SIOUX FALLS, S.D. (KELO) — Dust in the wind can travel thousands of miles, according to researchers and the World Meteorological Organization.
In general, “the smaller the particle the more it can travel,” said KELOLAND News meteorologist Scot Mundt.
The wind in South Dakota may not carry dust particles thousands of miles but dust will travel.
The U.S. Department of Agriculture studied how the wind blows dust in a field. Scientists measured the levels of dust in suspension from a small field containing sandy lamp soil after eight different dust storm events.
The study concluded that 30-foot wide vegetation buffer strips did not capture much of the dust. An average of 34% of the total dust was deposited within 600 feet of the eroding field. Another 30% was deposited about 150-feet away and only 12% to 15% fell within 30 feet.
What’s in that blowing dust?
Dust can contain dirt, sand, and small bits of rock and gravel.
Dust can also contain hair, bacteria, smoke, pollutants and other materials.
“There are two types of dust in the atmosphere, both kicked up by high-velocity winds in dry areas. Fine dust tends to lead to cooling because it scatters sunlight, much like clouds do. Coarse dust, which is larger and originates in places such as the Sahara Desert, tends to warm the atmosphere, much like greenhouse gases,” said an April 2020 news research story shared by the National Science Foundation .
Why does the wind blow so much?
Sioux Falls, Aberdeen, and Pierre have their average wind speeds peak in April, Mundt said.
But the wind was blowing long before April.
“The reasons behind the wind the past several months can be due to fast moving systems from the northwest (known as clippers),” Mundt said. “These usually bring a quick hit of light snow as well as strong winds. But, much of the snow has been deposited in central Minnesota and north while much of South Dakota has been dry. This sets us a big temperature gradient (change) between the snow-covered ground and the bare ground. This also results in plenty of wind. Once these clippers pass, they have northerly winds, so the dominant wind direction has been from the north.”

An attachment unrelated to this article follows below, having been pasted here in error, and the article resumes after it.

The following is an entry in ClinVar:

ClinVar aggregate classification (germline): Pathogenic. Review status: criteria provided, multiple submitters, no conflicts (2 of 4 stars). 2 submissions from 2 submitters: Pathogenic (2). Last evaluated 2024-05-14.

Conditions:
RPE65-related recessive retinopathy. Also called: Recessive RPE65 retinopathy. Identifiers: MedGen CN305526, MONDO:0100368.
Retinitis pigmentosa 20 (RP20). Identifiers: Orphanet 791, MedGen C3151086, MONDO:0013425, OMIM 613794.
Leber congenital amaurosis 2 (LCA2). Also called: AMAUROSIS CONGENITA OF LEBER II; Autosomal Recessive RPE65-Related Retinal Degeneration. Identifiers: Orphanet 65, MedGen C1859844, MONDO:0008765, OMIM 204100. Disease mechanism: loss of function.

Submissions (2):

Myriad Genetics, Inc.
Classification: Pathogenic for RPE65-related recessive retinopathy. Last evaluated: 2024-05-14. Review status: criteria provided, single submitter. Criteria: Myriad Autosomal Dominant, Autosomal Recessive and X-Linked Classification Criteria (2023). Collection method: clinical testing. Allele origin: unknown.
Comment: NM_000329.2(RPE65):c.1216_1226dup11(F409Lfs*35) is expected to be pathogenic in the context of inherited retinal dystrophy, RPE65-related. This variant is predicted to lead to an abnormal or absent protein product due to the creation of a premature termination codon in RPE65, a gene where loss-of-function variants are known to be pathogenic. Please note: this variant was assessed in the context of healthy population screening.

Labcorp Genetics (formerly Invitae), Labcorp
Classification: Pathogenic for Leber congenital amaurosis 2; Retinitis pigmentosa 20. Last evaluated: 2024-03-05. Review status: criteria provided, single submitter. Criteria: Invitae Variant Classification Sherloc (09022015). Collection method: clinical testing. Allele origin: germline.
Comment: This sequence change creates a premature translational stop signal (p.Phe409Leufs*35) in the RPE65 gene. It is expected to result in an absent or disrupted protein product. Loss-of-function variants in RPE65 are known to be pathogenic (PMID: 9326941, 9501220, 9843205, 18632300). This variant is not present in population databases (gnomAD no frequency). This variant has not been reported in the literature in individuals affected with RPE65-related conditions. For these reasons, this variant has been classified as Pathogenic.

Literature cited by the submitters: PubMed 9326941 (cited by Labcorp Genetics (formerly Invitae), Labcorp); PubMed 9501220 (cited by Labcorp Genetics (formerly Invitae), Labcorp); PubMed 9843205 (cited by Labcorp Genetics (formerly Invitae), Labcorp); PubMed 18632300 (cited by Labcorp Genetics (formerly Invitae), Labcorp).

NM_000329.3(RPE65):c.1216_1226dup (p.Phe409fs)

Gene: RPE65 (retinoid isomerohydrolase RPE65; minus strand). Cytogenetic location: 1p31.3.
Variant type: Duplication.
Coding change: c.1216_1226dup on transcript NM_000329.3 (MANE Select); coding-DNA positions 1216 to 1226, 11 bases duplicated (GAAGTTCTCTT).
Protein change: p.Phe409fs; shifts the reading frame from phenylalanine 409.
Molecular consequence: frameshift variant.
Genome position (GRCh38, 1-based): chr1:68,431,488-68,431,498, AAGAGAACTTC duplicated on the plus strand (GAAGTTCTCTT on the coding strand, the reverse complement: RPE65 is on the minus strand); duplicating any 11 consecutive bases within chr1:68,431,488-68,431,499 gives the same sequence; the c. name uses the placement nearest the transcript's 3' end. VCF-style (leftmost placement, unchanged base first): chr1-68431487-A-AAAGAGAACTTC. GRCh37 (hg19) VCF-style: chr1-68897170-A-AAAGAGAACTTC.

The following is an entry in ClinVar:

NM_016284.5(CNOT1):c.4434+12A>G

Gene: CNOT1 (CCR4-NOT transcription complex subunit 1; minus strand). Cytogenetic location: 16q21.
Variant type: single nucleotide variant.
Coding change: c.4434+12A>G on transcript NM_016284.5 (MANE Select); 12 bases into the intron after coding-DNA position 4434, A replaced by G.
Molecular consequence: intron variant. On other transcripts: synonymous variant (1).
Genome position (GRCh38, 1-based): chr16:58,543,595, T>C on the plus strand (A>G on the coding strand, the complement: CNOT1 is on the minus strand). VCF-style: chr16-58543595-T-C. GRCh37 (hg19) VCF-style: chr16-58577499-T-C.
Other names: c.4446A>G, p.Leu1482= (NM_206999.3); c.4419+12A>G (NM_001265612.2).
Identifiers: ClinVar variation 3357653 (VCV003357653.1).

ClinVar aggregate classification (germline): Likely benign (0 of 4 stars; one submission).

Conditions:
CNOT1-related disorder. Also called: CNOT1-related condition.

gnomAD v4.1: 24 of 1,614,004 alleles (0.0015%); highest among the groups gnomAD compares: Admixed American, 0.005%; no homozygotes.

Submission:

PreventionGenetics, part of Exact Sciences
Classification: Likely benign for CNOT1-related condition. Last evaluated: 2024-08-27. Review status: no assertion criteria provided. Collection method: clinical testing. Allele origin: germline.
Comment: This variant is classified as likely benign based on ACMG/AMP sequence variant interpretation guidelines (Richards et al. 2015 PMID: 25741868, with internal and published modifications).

The average wind speed at 33 feet above sea level in South Dakota is 12.8 mph. At 328 feet above sea level, it’s 20.3 mph.
Various data analysis rank South Dakota as the sixth most windy state in the U.S. Wind energy industry analysts also list South Dakota as having high wind energy production potential.
Often, it seems, the wind may be stronger in the western part of the state.
Land features bring about the stronger winds in western South Dakota,” Mundt said. “As the cool, dry air descends from the Hills to the plains of western South Dakota it picks up speed and warms (also known as compressional warming). Also, lack of trees cuts down on surface friction there’s nothing to slow it down as winds race in from the north or south.”
NOAA has this explanation for why we have wind: Warm air rises and leaves low pressure pockets behind it. Cold air sinks.
“Gases move from high-pressure areas to low-pressure areas. And the bigger the difference between the pressures, the faster the air will move from the high to the low pressure. That rush of air is the wind we experience,” NOAA says.
National Geographic has more: “Winds generally blow from high-pressure areas to low-pressure areas. The boundary between these two areas is called a front. The complex relationships between fronts cause different types of wind and weather patterns.”
Who pays attention to the wind?
Scientists pay attention to the wind and the stuff that blows around in it.
But so do contractors, farmers and the wind energy industry.
GX, the Grading and Contractor website and magazine, discussed “Working With Dirt When the Wind Blows” in a January 2000 post.
“Microscopic soil particles can carry such noxious materials as heavy metals and bacteria, endanger motorists and pedestrians by reducing visibility on roads, and irritate our noses, throats, and lungs,” the GX post said.
The post discussed ways to reduce disturbed soil and dust at construction sites.
The Indiana Contractors website has advice for contractors who work in high winds, including if they are at elevated levels or on the ground.
“Do not schedule work at elevations on days where high winds are forecast,” is one guideline.
Another is “Keep a clean work site. Don’t leave cones, signage and other loose materials laying around and unsecured. A gust of wind could pick up a scrap of material and send it flying.”
The wind industry pays a lot of attention to wind speeds.
Wind turbines can produce power with wind speeds of about 6 mph. The rated power rate is around 26 mph to 30 mph. The cut-out speed is about 55 mph.